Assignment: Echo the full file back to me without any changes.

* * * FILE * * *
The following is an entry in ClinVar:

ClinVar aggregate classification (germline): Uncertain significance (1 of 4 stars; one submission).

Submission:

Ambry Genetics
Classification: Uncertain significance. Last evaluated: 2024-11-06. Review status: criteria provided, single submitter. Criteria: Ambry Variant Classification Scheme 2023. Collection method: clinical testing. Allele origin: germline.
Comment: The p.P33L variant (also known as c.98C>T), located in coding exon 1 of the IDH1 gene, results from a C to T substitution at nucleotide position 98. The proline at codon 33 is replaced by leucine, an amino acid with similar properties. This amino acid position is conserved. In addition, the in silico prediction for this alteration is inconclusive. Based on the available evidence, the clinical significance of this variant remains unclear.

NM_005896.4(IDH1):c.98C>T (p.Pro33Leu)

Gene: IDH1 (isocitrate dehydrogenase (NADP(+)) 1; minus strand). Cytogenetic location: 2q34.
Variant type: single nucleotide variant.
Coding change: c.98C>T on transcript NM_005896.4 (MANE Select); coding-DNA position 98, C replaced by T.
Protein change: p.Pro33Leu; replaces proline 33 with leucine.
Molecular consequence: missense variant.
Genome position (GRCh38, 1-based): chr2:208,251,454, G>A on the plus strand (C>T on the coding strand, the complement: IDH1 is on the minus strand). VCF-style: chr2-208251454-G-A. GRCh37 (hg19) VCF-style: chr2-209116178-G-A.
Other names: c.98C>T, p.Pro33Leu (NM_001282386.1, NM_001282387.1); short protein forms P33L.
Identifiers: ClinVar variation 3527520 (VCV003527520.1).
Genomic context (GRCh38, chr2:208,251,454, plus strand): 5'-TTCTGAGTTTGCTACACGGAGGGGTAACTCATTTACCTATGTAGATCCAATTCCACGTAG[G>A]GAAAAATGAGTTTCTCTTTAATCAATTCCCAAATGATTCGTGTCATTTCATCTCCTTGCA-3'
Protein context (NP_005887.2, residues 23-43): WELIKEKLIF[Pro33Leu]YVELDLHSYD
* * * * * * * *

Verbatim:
The following is an entry in ClinVar:

ClinVar aggregate classification (germline): Uncertain significance (1 of 4 stars; one submission).

Submission:

Ambry Genetics
Classification: Uncertain significance. Last evaluated: 2024-11-06. Review status: criteria provided, single submitter. Criteria: Ambry Variant Classification Scheme 2023. Collection method: clinical testing. Allele origin: germline.
Comment: The p.P33L variant (also known as c.98C>T), located in coding exon 1 of the IDH1 gene, results from a C to T substitution at nucleotide position 98. The proline at codon 33 is replaced by leucine, an amino acid with similar properties. This amino acid position is conserved. In addition, the in silico prediction for this alteration is inconclusive. Based on the available evidence, the clinical significance of this variant remains unclear.

NM_005896.4(IDH1):c.98C>T (p.Pro33Leu)

Gene: IDH1 (isocitrate dehydrogenase (NADP(+)) 1; minus strand). Cytogenetic location: 2q34.
Variant type: single nucleotide variant.
Coding change: c.98C>T on transcript NM_005896.4 (MANE Select); coding-DNA position 98, C replaced by T.
Protein change: p.Pro33Leu; replaces proline 33 with leucine.
Molecular consequence: missense variant.
Genome position (GRCh38, 1-based): chr2:208,251,454, G>A on the plus strand (C>T on the coding strand, the complement: IDH1 is on the minus strand). VCF-style: chr2-208251454-G-A. GRCh37 (hg19) VCF-style: chr2-209116178-G-A.
Other names: c.98C>T, p.Pro33Leu (NM_001282386.1, NM_001282387.1); short protein forms P33L.
Identifiers: ClinVar variation 3527520 (VCV003527520.1).
Genomic context (GRCh38, chr2:208,251,454, plus strand): 5'-TTCTGAGTTTGCTACACGGAGGGGTAACTCATTTACCTATGTAGATCCAATTCCACGTAG[G>A]GAAAAATGAGTTTCTCTTTAATCAATTCCCAAATGATTCGTGTCATTTCATCTCCTTGCA-3'
Protein context (NP_005887.2, residues 23-43): WELIKEKLIF[Pro33Leu]YVELDLHSYD